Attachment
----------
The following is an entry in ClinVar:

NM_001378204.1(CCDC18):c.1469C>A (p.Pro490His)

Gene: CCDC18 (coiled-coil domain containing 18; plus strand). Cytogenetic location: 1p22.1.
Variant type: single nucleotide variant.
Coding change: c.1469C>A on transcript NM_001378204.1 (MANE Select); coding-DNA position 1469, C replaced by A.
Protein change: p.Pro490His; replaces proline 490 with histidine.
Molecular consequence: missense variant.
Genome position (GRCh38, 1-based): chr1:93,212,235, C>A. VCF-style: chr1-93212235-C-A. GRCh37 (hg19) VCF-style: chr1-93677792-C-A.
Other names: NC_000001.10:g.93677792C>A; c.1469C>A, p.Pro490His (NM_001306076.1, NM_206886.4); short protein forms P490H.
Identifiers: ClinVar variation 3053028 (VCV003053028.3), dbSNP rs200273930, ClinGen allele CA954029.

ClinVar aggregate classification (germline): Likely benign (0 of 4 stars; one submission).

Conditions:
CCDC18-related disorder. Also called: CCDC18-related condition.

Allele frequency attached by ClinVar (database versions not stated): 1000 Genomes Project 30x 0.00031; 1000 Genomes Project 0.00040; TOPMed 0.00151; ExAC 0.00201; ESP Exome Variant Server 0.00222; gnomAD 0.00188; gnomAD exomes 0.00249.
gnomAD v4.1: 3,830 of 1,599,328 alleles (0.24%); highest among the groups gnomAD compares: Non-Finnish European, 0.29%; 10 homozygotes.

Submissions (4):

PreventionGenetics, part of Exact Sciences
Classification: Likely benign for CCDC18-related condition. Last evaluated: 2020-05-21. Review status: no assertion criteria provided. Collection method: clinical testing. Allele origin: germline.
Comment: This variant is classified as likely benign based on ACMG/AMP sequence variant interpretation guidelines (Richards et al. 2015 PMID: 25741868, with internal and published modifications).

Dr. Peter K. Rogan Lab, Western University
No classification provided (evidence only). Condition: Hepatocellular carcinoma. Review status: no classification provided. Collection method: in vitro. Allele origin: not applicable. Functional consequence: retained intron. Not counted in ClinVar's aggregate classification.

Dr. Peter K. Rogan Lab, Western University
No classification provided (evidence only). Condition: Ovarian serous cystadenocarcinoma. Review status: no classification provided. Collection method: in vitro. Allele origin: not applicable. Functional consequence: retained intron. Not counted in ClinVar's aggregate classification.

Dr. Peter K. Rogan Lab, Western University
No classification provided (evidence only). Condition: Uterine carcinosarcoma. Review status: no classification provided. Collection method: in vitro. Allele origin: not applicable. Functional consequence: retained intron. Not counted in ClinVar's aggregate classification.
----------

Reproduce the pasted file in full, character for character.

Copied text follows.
The following is an entry in ClinVar:

NM_001378204.1(CCDC18):c.1469C>A (p.Pro490His)

Gene: CCDC18 (coiled-coil domain containing 18; plus strand). Cytogenetic location: 1p22.1.
Variant type: single nucleotide variant.
Coding change: c.1469C>A on transcript NM_001378204.1 (MANE Select); coding-DNA position 1469, C replaced by A.
Protein change: p.Pro490His; replaces proline 490 with histidine.
Molecular consequence: missense variant.
Genome position (GRCh38, 1-based): chr1:93,212,235, C>A. VCF-style: chr1-93212235-C-A. GRCh37 (hg19) VCF-style: chr1-93677792-C-A.
Other names: NC_000001.10:g.93677792C>A; c.1469C>A, p.Pro490His (NM_001306076.1, NM_206886.4); short protein forms P490H.
Identifiers: ClinVar variation 3053028 (VCV003053028.3), dbSNP rs200273930, ClinGen allele CA954029.

ClinVar aggregate classification (germline): Likely benign (0 of 4 stars; one submission).

Conditions:
CCDC18-related disorder. Also called: CCDC18-related condition.

Allele frequency attached by ClinVar (database versions not stated): 1000 Genomes Project 30x 0.00031; 1000 Genomes Project 0.00040; TOPMed 0.00151; ExAC 0.00201; ESP Exome Variant Server 0.00222; gnomAD 0.00188; gnomAD exomes 0.00249.
gnomAD v4.1: 3,830 of 1,599,328 alleles (0.24%); highest among the groups gnomAD compares: Non-Finnish European, 0.29%; 10 homozygotes.

Submissions (4):

PreventionGenetics, part of Exact Sciences
Classification: Likely benign for CCDC18-related condition. Last evaluated: 2020-05-21. Review status: no assertion criteria provided. Collection method: clinical testing. Allele origin: germline.
Comment: This variant is classified as likely benign based on ACMG/AMP sequence variant interpretation guidelines (Richards et al. 2015 PMID: 25741868, with internal and published modifications).

Dr. Peter K. Rogan Lab, Western University
No classification provided (evidence only). Condition: Hepatocellular carcinoma. Review status: no classification provided. Collection method: in vitro. Allele origin: not applicable. Functional consequence: retained intron. Not counted in ClinVar's aggregate classification.

Dr. Peter K. Rogan Lab, Western University
No classification provided (evidence only). Condition: Ovarian serous cystadenocarcinoma. Review status: no classification provided. Collection method: in vitro. Allele origin: not applicable. Functional consequence: retained intron. Not counted in ClinVar's aggregate classification.

Dr. Peter K. Rogan Lab, Western University
No classification provided (evidence only). Condition: Uterine carcinosarcoma. Review status: no classification provided. Collection method: in vitro. Allele origin: not applicable. Functional consequence: retained intron. Not counted in ClinVar's aggregate classification.